Growing sugarbeets to make shampoo? It’s not only probable – it may soon be reality.
Beets are no longer grown just for sweet table results…they can also be processed into ingredients used to make moisturizers, sunscreen, hairspray, polyester fibers, water bottle plastic and liquid detergent.
Beets can even be used in the manufacturing of glucosamine, which is used to treat arthritis. Currently glucosamine is currently made from seafood byproducts, making it unusable for those with seafood allergies.
Now, instead of just creating sugar, varieties of beets may soon be processed for their natural bio-chemical elements. These natural chemicals can then be turned into a natural form of glycol that can be used to produce all of the products which now rely on glycol made out of petroleum.
Currently, petroleum-based products are used in thousands of daily items and, with rising oil prices, the costs of those items is also increasing. By using beets as a replacement, the end result is sustainable, renewable and greener products for both the grower and the consumer.
“Almost any petro-chemical product can be replaced by processing sugar beets,” said Gerald Third, executive director of the Alberta Sugar Beet Growers Association in Canada.
Their association is at the forefront of growing and harvesting Energy Beets and they are willing to share what they have learned with other sugarbeet associations.
Third explained that Energy Beets are a non-edible hybrid that is larger than the common sugarbeet. These Energy Beets have not been bred to produce sugar. Instead they produce more molecular ethanol than regular beets. That ethanol is a natural alcohol that can be easily converted into bio-chemicals that can be used to replace petro-chemicals.
Energy Beets produce almost twice as much molecular ethanol per acre as corn,” said Third.
Energy Beets also produce improved soil on those acres, making them an excellent crop to use in rotation. Their tap root can penetrate 10 feet into the subsoil, making them efficient in their use or water. The deep roots also improve aeration, drainage and nitrogen levels in deeper soils.
According to Third, Energy Beets are grown the same way as regular sugar beet.
“It’s just a different variety,’’ he added. They grow much larger and they had different organic compounds that have been bred out of purer sugar beets.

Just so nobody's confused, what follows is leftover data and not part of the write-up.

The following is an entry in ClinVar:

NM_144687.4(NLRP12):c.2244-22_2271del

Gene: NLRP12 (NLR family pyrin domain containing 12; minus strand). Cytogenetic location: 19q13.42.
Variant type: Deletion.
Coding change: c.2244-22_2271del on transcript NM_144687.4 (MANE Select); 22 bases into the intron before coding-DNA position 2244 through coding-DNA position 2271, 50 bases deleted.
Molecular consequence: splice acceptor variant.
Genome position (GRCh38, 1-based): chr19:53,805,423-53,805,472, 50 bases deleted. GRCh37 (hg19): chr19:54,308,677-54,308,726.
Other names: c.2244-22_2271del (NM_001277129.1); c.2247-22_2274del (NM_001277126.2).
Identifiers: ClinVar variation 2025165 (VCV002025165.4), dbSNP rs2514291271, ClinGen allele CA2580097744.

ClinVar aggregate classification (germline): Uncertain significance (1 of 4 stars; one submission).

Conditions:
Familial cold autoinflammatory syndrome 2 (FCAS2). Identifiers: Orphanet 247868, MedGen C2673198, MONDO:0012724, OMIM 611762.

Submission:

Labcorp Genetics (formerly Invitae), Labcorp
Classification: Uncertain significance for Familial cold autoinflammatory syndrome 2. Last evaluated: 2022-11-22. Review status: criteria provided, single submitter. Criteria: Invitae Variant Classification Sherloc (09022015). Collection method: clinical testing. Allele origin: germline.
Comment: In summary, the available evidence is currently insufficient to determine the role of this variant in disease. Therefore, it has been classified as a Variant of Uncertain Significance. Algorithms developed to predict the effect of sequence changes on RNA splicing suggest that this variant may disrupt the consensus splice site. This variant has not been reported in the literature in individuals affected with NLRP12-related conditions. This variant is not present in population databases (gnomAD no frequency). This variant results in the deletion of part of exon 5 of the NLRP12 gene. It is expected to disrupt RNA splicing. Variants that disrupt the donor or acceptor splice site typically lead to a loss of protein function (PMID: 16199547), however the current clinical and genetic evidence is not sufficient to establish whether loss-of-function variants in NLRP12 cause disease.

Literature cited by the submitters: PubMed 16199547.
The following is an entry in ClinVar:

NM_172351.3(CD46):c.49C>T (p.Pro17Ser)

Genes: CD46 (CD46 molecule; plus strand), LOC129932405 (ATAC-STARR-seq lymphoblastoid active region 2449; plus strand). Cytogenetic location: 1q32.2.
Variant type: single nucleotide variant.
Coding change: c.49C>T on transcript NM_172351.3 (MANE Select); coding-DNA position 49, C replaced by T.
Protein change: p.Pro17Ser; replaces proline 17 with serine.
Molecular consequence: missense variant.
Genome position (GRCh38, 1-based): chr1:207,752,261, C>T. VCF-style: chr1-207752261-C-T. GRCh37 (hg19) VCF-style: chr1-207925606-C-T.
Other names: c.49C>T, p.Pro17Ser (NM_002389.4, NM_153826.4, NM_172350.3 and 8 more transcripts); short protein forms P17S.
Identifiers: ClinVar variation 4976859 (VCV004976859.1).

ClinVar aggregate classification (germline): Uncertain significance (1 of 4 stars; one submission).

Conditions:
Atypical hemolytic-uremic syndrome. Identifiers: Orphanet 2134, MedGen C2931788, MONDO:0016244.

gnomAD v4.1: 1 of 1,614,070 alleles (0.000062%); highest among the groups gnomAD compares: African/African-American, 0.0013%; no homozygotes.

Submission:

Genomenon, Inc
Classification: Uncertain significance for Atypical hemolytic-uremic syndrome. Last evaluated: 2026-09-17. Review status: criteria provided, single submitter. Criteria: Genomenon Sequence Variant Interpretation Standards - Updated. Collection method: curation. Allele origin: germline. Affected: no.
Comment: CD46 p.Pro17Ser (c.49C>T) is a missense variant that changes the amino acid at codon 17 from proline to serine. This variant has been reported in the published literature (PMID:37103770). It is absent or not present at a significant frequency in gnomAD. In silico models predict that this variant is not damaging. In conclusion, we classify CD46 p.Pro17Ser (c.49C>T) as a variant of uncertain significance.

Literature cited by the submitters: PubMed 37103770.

“These compounds aid in the processing of the beet for bio-chemicals,” he said. “Almost any petro-chemical can be replaced by processing Energy Beets.”
Those natural chemicals are such a match to the petro-chemicals that Third said the bio-chemicals from Energy Beets can be ‘dropped’ right into the product and easily replace those made out of petroleum.
“In Canada, the acres for sugar beets are shrinking,” said Third.
Determined to get positive returns from the market place, sugarbeet growers have banded together to expand the market for beets and find different uses for the crop.
Currently there are only 30,000 acres of sugarbeets being grown which produced 125,000 metric tons of sugar last year. Since there only so much sugar consumption in Western Canada and only one processor, producers have to either ship their sugar to Eastern Canada or find other ways of using sugar beets.
“In Canada, the growers have a mandate that they will take no government subsidies to determine profitability,’’ he explained. “It needs to be profitable without subsidies. That is a grower’s mandate, not a government mandate.”
To help sugar beet growers gain profitability they decided to invest in other options for sugar beet growers.
“We looked at the ethanol field,” he said.
Ethanol can be made out of sugar beets, but Third said they made the decision that the ethanol field couldn’t absorb any more players.
As part of their on-going effort to increase profitability for sugar beet growers, ASBG has joined forces with S2G BioChemicals, a Vancouver based greentech company to build a plant in southern Alberta that will process Energy Beets and extract bio-chemicals.
This plant will allow producers to grow a profitable rotation crop on those reducing acres while improving soil health, breaking disease and pest cycles and producing something clean and green. It will also allow them to participate in the profits generated by processing their crop into high value added products.
“We’re excited about this,’’ Third said. “This process is clean and green and water neutral.”
And the bio-chemicals produced from sugar beets are renewable.
“We’ve had interest in this from the Ford Motor Company and from Kraft Foods,’’ he added. “They are looking for that environmental push that will improve their position and we have it.”
Best of all, Third said they are excited to share what they have learned with other sugar beet growers and associations.
“We want to create a model that they can use,” he said. “They can call our office and talk with someone about the things we are doing. Any farm or grower organization can adopt the model that we are developing. If a group in Montana wants to look at the viability of building a processing facility for energy beets as a crop alternative, they can look to what we are doing. They don’t have to reinvent the wheel.”
For more information about growing and processing energy beets, contact Third by e-mail at firstname.lastname@example.org" email@example.com